NURS 6210-001 Advanced Health Assessment and Clinical Reasoning
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NOTE: Our campus has enabled the CANVAS MOBILE LEARN application. CANVAS tools such as discussions, quizzes or videos May or May NOT function on all mobile devices. This is because mobile devices are available with rapidly changing and different configurations. Hence, students must not depend on only a mobile device to access course materials. Students must have access to a laptop or desktop device to access course materials and complete assignments.
This course is Web Enhanced with
Please be sure to check the Current Computer Requirements
Welcome to Advanced Health Assessment!
The first class will take place on Tuesday, January 11th from 8:00 am- 12:00 pm in classroom 1.211. This course is taken in conjunction with the clinical course, NURS 6110.
The didactic and clinical course each week will take place between the allotted class time of 8:00 am-12:50 pm, so we expect you to be available and attend all sessions as scheduled. Please review the Canvas Course calendar for the specific location of class each week, as each week differs in terms of location.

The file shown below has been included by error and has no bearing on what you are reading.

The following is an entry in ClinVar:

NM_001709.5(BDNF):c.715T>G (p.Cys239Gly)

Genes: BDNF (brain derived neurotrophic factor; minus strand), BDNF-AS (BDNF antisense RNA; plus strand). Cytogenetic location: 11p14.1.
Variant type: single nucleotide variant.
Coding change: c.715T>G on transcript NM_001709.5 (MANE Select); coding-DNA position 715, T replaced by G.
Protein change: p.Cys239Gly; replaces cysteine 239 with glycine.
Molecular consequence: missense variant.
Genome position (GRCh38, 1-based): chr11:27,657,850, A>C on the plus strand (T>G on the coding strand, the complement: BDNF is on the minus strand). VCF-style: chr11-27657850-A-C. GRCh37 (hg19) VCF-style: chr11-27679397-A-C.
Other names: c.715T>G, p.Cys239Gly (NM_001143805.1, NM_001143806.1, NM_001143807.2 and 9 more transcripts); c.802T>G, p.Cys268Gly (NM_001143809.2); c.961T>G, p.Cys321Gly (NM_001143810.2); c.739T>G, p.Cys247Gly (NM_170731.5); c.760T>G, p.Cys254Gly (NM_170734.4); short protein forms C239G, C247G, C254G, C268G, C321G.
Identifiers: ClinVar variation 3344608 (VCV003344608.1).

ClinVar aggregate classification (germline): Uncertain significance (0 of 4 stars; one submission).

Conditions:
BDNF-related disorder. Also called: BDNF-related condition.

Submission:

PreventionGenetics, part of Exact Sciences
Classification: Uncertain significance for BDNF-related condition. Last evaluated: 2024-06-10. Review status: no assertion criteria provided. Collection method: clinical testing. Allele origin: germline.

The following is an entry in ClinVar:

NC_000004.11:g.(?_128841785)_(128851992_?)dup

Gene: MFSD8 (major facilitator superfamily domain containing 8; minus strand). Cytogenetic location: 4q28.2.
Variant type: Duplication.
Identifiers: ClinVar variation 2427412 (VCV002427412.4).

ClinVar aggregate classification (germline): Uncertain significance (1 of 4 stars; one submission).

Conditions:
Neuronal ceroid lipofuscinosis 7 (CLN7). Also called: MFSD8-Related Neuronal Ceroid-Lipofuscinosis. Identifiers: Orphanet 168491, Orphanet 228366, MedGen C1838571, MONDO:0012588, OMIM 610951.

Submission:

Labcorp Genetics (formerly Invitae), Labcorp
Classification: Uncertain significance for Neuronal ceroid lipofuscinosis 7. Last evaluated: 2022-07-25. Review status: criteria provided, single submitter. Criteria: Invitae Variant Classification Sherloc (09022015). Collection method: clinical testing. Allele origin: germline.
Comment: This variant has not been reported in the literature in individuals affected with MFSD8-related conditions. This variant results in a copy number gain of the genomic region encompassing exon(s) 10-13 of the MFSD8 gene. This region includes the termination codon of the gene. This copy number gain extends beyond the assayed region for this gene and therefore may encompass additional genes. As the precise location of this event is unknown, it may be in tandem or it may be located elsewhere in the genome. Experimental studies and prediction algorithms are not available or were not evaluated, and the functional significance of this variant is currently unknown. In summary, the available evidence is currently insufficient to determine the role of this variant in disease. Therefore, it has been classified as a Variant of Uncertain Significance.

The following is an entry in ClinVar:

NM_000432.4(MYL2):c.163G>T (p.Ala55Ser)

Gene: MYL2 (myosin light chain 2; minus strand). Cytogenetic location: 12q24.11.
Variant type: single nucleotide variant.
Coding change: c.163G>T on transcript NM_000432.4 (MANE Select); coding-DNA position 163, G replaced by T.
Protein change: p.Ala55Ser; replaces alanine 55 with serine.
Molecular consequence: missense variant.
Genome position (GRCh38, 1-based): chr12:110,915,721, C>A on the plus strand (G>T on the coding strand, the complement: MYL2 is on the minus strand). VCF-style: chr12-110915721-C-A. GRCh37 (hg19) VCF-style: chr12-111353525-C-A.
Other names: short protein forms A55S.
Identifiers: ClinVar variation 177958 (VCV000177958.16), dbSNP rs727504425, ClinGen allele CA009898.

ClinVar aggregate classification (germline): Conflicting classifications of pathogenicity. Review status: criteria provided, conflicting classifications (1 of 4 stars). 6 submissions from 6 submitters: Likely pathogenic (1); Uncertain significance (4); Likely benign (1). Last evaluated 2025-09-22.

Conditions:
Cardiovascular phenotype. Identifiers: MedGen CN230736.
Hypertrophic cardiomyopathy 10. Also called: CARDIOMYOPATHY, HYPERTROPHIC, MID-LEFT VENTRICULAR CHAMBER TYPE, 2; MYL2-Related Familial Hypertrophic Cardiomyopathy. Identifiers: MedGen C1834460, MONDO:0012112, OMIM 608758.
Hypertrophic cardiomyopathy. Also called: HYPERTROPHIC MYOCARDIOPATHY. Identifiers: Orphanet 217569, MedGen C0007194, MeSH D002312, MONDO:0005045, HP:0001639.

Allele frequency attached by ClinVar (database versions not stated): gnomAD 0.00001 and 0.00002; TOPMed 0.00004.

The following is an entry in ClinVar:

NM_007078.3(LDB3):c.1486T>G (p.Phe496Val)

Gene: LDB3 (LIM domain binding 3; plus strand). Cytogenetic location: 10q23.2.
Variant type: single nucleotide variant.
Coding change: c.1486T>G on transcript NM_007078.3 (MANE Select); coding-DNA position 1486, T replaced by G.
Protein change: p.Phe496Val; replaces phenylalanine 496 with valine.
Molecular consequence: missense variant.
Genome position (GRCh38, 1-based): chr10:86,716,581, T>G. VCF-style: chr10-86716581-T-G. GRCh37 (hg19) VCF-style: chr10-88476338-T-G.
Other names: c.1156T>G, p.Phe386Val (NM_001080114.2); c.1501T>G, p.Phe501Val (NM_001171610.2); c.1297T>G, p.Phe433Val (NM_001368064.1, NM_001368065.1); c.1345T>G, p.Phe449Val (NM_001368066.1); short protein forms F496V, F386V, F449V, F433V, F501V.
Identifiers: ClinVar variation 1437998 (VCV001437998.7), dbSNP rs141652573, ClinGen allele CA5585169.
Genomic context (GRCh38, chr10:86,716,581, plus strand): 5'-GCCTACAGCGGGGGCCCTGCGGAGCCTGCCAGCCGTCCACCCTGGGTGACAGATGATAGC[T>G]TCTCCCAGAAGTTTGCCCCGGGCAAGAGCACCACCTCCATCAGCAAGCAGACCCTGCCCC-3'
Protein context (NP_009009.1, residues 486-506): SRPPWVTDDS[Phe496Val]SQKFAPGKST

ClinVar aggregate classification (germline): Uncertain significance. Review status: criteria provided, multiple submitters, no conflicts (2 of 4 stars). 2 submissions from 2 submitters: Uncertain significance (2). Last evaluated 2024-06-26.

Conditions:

This is a busy semester with lectures, labs, and sim center activities. This course explores the foundational health history and physical examination skills needed by all advanced practice nurses. This course requires many hours of time and effort but is very rewarding.
FACULTY CONTACT INFORMATION
Sarah Knoeckel, DNP, FNP-BC, RN
Office Phone: 210-450-8974
Office Hours: Wednesday from 2-3 pm and by appointment